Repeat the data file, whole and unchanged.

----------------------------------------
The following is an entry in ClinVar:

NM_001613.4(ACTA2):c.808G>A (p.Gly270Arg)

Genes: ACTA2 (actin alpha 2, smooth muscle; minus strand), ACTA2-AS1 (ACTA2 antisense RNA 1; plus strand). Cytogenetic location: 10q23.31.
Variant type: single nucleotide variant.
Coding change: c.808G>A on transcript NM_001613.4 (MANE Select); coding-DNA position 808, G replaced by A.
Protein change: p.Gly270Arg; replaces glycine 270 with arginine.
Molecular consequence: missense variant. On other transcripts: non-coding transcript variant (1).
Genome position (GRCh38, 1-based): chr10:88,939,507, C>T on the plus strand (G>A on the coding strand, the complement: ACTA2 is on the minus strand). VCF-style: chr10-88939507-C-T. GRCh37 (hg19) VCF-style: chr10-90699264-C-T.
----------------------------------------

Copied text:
The following is an entry in ClinVar:

NM_001613.4(ACTA2):c.808G>A (p.Gly270Arg)

Genes: ACTA2 (actin alpha 2, smooth muscle; minus strand), ACTA2-AS1 (ACTA2 antisense RNA 1; plus strand). Cytogenetic location: 10q23.31.
Variant type: single nucleotide variant.
Coding change: c.808G>A on transcript NM_001613.4 (MANE Select); coding-DNA position 808, G replaced by A.
Protein change: p.Gly270Arg; replaces glycine 270 with arginine.
Molecular consequence: missense variant. On other transcripts: non-coding transcript variant (1).
Genome position (GRCh38, 1-based): chr10:88,939,507, C>T on the plus strand (G>A on the coding strand, the complement: ACTA2 is on the minus strand). VCF-style: chr10-88939507-C-T. GRCh37 (hg19) VCF-style: chr10-90699264-C-T.